The Future of Cross-Border Electricity Trade in Malaysia

Key Contacts:
 
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Richard Khoo Rachel Chiah

Malaysia is no stranger to cross-border electricity transmission, having made its first such connection back in 2016. The country’s pilot project, which was funded by the Asian Development Bank, saw the transmission of 70MW of electricity from Mambong, Sarawak in Malaysia to Bengkayang, Kalimantan in Indonesia by way of a 47km long double-circuit grid line.1 The announcement of the Laos-Thailand-Malaysia-Singapore Power Integration Project (‘LTMS Project’) in late October 2020 marked a huge step forward for Malaysia’s venture into cross-border electricity transmission, as this involves a commitment to initiate cross-border electricity sales of up to 100MW of electricity from Laos to Singapore, via Thailand and Malaysia.
 
Following the announcement of the LTMS Project, the Energy Commission Malaysia (‘Commission’) has published a Guide for Cross-Border Electricity Power Sales (‘Cross-Border Guide’)2 which sets out the framework for cross-border electricity sales between Peninsular Malaysia and a neighbouring country, the latter being  specified as either Singapore or Thailand.
 
In this article, we examine the main aspects of the framework for cross-border electricity sales in Malaysia as well as the challenges ahead and future of cross-border electricity trade in general.
 
WHAT A POWER PLANT DEVELOPER NEEDS TO KNOW
 
Any person intending to participate in cross-border electricity sales, i.e. a power plant developer (‘PPD’) is required to:
 
  • Own a power plant that is connected to the grid system; and
  • Have a supply agreement in relation to the sale and purchase of electricity with a person in a neighbouring country (‘Supply Agreement’).
Contractual Arrangements
 
The Cross-Border Guide envisages the PPD entering into two contracts, namely:
 
  1. Supply Agreement, as described above; and
  1. System Access Agreement, which is an agreement between PPD and Tenaga Nasional Berhad (‘TNB’), the owner and operator of the grid system in Peninsular Malaysia. This agreement should set out the technical and commercial arrangement for the connection and access to and operation of the grid system, as well as the cross-border interconnection and wheeling of electricity generated.
It should be noted that a System Access Arrangement will be required if the PPD utilises an existing interconnection that is owned or operated by TNB (‘Existing Interconnection’). At present, the only existing interconnection identified in the Cross-Border Guide is between Malaysia and Singapore.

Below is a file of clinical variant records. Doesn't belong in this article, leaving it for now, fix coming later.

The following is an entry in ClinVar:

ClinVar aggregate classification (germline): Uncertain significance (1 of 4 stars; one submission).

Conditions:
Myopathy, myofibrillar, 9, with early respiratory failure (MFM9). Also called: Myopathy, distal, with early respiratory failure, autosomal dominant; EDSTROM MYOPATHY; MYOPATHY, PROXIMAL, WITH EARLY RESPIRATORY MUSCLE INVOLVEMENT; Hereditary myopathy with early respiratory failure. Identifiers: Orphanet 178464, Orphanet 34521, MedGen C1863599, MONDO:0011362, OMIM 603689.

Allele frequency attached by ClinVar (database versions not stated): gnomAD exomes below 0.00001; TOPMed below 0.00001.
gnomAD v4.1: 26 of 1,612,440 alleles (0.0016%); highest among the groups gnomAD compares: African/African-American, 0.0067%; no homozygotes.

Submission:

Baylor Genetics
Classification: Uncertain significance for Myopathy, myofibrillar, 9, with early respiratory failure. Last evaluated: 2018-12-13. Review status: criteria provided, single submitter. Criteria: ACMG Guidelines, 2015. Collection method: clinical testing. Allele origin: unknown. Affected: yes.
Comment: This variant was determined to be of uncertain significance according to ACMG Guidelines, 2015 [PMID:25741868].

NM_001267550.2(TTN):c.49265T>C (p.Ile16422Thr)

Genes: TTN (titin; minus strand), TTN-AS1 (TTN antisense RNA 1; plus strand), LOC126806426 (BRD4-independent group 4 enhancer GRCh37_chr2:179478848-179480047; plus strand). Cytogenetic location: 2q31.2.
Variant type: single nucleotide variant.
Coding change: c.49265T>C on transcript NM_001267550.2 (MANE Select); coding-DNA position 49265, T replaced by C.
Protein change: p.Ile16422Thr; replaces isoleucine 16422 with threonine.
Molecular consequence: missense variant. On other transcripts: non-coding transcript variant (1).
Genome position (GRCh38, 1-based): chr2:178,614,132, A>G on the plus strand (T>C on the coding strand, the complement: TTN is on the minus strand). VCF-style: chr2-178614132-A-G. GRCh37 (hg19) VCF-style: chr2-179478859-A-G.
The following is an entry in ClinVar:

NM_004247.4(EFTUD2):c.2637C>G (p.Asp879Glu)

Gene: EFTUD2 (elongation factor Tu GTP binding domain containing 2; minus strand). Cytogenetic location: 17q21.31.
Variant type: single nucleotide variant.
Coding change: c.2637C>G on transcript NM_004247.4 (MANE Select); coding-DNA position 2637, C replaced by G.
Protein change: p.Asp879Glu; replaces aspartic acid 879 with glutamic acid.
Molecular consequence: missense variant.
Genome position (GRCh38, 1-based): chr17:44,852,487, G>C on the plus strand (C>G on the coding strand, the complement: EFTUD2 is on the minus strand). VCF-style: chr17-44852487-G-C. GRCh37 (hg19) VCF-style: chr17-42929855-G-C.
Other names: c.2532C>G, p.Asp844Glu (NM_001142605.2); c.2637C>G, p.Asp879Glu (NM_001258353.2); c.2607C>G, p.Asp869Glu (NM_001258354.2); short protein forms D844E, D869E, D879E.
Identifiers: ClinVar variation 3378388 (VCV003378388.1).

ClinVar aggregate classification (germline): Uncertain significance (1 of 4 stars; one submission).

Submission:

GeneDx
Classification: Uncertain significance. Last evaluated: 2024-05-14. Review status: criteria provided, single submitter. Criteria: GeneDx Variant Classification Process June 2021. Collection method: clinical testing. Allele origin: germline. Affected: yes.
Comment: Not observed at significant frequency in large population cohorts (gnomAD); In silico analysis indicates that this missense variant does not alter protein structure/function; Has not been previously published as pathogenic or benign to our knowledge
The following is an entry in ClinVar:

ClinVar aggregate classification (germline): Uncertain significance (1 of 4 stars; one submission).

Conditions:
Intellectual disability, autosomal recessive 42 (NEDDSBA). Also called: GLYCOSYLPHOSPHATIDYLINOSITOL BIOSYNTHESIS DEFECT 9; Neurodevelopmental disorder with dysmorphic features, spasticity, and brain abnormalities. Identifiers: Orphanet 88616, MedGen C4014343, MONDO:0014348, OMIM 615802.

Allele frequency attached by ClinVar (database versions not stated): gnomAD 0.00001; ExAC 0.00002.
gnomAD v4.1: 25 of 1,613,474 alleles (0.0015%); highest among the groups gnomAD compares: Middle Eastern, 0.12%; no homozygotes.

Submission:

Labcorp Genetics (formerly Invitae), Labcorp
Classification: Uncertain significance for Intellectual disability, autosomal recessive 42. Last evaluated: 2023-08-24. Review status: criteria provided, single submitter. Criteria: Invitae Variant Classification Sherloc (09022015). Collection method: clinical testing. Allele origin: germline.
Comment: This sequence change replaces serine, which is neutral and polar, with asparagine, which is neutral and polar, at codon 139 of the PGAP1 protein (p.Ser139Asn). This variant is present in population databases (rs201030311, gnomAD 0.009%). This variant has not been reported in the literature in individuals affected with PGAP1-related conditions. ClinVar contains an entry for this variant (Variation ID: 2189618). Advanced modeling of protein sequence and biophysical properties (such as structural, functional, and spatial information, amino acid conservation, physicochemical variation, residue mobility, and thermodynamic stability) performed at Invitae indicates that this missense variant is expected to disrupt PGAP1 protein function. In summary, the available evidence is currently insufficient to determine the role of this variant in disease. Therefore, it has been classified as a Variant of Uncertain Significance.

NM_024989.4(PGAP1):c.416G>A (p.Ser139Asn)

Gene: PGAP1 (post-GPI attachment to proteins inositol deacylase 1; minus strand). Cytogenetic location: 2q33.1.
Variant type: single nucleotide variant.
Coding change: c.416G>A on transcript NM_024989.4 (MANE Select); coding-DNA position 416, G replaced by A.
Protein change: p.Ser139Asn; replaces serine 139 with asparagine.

A System Access Agreement would not apply if the PPD owns or operates a new dedicated interconnection between the PPD’s power plant and the receiving point of the purchaser in the neighbouring country for the sale and transfer of electricity to the neighbouring country (‘Dedicated Interconnection’). The interconnection element of cross-border electricity sales is discussed in further detail below.
 
Interconnection Options and Technical Requirements
 
The PPD has the option to utilise either the Existing Interconnection or a Dedicated Interconnection for the transfer and sale of electricity to a neighbouring country. In the event the PPD intends to utilise a Dedicated Interconnection, the development and construction thereof is the PPD’s responsibility and will be subject to the approval of the Commission, relevant local authorities and the neighbouring country. It is pertinent to note that the Cross-Border Guide in its present form does not envisage or address the possibility of a Dedicated Interconnection being constructed and owned by a third party, that is a party other than a PPD or TNB.
 
The technical requirements for the project are dependent on whether the PPD utilises the Existing Interconnection or a Dedicated Interconnection, as seen below.
 
Requirements
Technical Aspect Existing Interconnection Dedicated Interconnection
Energy Sources
  • If the PPD is using natural gas or coal, procurement of fuel supply shall be from the open market and will not be subject to price regulation or government subsidies applicable to generating facilities for domestic consumers.
  • If the PPD is using intermittent energy sources such as solar energy, the PPD shall install energy storage systems or other means to ensure firm energy supply.
Metering All metering equipment shall comply with specifications of the Grid Code3 and terms of the System Access Arrangement. All metering equipment shall comply with specifications of the Grid Code.
 
Dispatch Generation and delivery to grid system and export capacity shall be in accordance with dispatch schedule approved by the Single Buyer4. In accordance with the Supply Agreement.
 
Accounting and Settlement TNB shall be responsible for reading the meters and maintaining the records of electricity generated and delivered to the grid system and to the neighbouring country. In accordance with the Supply Agreement.